This article was originally published on Domus 1042, January 2020
Created in the early decades of the 20th century by the Dutch industrialist Anton Kröller, the Hoge Veluwe National Park comprises 55 square kilometres of woodland and sand dunes outside Otterlo in the east of the Netherlands. Among the few buildings here are the St. Hubertus Hunting Lodge which H.P. Berlage designed in 1914 and also Henry van de Velde’s museum of 1938 which houses the remarkable art collection assembled by Kröller and his wife, Helene Kröller-Müller.
One further addition has now been made to this select grouping in the form of a new visitor centre designed by the Dutch practices Monadnock and De Zwarte Hond. Serving the more than half a million tourists that visit Hoge Veluwe each year, it is located at the heart of the park, establishing a destination to which hikers and cyclists travel by car or bus before making their way into the surrounding landscape.
Initially glimpsed across an elegantly landscaped expanse of car parking, the pavilion presents an immediately legible silhouette comprising a conjoined pair of monumental gables. This north-facing elevation is the building’s most formally emphatic but the composition nonetheless remains subtly unsettled.
The roofline is asymmetrical while each gable is slightly buckled midway along its length. The predominant material is aluminium – anodised to a champagne colour that complements the sandy ground – but the gable to the right also incorporates a plinth of buff brick. Both materials are employed to form a series of close-packed vertical fins that overlay a free composition of windows. In a gesture both graphic and enigmatic, the left-hand gable is dominated by a large semicircular expanse of glass. While the building’s considerable bulk is hidden from this initial view, it begins to reveal itself as we approach the entrance which lies midway down the curving and very much longer east elevation.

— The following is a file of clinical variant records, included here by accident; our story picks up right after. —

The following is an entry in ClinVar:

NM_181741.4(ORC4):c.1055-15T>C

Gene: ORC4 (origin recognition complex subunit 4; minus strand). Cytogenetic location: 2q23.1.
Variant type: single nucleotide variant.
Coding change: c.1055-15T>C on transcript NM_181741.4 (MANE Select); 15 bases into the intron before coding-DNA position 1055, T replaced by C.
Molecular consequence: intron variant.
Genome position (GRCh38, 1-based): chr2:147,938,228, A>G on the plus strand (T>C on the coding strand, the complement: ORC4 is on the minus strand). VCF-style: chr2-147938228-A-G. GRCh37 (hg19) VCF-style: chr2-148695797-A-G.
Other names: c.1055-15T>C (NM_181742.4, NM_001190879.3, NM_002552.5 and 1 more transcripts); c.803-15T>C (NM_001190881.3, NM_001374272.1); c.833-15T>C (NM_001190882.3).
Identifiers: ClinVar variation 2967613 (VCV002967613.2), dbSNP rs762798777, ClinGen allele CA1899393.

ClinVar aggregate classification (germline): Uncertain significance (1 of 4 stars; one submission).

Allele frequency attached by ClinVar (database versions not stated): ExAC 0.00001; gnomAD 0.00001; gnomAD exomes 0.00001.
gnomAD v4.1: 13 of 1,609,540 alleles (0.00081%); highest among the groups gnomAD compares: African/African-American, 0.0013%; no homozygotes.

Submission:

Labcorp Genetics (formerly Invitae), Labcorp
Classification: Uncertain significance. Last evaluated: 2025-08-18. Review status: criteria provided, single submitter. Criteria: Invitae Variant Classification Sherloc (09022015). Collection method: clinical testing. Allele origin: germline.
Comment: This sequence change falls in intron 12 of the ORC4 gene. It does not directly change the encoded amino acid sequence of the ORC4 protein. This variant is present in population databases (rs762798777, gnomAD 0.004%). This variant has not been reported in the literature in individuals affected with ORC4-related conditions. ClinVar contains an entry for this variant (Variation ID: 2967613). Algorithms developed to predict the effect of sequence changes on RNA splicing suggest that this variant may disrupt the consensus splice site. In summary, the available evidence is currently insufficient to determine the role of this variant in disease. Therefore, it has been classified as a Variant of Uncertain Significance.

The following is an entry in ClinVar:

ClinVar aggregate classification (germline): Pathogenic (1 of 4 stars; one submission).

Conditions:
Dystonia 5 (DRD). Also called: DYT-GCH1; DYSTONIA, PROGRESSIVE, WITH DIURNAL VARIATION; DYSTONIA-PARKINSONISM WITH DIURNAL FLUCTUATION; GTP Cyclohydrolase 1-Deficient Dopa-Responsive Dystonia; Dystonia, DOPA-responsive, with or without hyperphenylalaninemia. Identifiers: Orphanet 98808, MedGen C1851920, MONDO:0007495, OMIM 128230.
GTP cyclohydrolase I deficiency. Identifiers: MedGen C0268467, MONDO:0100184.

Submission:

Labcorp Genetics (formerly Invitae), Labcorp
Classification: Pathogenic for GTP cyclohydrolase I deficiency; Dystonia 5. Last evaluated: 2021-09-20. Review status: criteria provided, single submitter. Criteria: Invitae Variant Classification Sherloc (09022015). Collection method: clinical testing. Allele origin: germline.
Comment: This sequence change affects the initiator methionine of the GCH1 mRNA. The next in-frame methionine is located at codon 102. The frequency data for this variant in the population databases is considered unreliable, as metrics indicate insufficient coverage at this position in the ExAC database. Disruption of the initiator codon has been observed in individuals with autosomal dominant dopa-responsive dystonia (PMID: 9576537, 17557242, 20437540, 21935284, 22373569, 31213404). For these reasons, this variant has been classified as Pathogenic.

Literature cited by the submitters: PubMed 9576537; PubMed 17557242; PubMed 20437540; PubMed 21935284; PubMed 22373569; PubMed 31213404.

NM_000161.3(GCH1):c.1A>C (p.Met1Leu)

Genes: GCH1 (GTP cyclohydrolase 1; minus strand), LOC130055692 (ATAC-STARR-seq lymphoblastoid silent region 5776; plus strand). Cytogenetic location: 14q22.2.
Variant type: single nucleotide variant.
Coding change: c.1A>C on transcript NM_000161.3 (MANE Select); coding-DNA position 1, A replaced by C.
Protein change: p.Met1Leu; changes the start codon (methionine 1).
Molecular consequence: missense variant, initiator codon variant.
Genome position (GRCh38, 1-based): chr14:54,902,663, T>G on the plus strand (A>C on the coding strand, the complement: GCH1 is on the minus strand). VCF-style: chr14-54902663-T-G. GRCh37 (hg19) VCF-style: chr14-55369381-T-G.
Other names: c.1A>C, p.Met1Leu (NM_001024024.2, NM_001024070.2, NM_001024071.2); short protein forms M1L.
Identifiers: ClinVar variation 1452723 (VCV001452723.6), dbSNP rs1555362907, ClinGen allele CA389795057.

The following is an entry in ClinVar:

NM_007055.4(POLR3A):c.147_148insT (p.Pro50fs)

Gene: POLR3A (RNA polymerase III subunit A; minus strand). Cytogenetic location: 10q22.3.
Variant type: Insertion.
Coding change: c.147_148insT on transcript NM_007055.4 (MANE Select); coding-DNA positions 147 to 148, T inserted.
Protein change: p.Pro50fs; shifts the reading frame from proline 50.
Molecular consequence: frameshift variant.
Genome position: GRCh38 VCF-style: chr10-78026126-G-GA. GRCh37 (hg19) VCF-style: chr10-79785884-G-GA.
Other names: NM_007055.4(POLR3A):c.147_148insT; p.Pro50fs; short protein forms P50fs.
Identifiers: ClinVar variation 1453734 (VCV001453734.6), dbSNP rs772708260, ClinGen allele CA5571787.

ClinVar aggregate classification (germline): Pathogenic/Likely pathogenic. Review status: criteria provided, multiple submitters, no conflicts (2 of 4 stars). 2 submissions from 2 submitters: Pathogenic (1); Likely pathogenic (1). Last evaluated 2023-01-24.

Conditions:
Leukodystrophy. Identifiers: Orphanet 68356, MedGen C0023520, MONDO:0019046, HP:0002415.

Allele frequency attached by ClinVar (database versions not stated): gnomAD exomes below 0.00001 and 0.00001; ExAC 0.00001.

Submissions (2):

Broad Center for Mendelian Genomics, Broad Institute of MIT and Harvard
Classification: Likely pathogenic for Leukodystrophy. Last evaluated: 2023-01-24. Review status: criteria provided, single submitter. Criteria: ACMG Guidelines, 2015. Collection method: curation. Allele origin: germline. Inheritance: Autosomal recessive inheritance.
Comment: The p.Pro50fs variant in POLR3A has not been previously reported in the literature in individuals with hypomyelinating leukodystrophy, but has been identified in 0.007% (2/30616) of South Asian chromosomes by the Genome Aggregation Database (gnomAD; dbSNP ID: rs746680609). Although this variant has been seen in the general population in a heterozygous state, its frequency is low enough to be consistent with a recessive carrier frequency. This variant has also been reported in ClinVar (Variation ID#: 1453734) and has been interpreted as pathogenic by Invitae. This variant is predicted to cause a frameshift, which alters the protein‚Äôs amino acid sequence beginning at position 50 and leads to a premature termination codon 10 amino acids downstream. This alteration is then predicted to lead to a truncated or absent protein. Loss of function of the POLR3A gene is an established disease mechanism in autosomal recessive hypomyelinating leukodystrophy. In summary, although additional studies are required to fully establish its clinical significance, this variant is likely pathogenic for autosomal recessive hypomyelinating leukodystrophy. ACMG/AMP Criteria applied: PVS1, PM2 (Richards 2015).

At low level this facade is fully glazed and negotiates the curve through the adoption of a zigzag plan, forming multiple bays which accommodate seating. On entering, we discover that the pronounced roofline that the building presents externally is concealed by a suspended barrel vault – the source of the semicircular window on the north facade – which follows a tightly curving course from one end of the building to the other.
It extends over both the cafe that lies to our left and the shop on our right – the curvature of the plan ensuring that, while there is no barrier between these spaces, each is largely hidden from the other. Ahead, a curvaceous top-lit stair in oak provides access to a suite of meeting rooms available for private hire.
The image of a country house provided a guiding reference for the atmosphere that the architects have cultivated most explicitly through the location of a large tiled fireplace at one end of the curve framed to either side by mounted deer heads. Oak wainscoting effectively moderates the acoustic qualities of what would otherwise be a noisy environment while a series of bespoke chandeliers, incorporating LED lights, animate the surface of the barrel vault with an evocation of sunlight permeating through the branches of trees.
- Park Pavilion The Hoge Veluwe National Park
- Otterlo, The Netherlands
- Restaurant, shop, education and reception areas
- De Zwarte Hond & Monadnock
- Project architects:
- Job Floris, Willem Hein Schenk
- Project team:
- Sandor Naus, Michael Maminski, Andre van der Slik
- Project management, construction, acoustics and installations :
- Antea Group
- Landscape design:
- Monadnock, De Zwarte Hond, in collaboration with Bart Vos
- Bart Vos
- Other consultants:
- VDNDP Construction Engineers, Vibes Building Engineers
- Beersnielsen Lighting Designers
- Rots Bouw
- Bolidt, Hardeman Carpentry
- The National Park De Hoge Veluwe
- Built area:
- 3,300 sqm
- Design phase:
- Construction phase: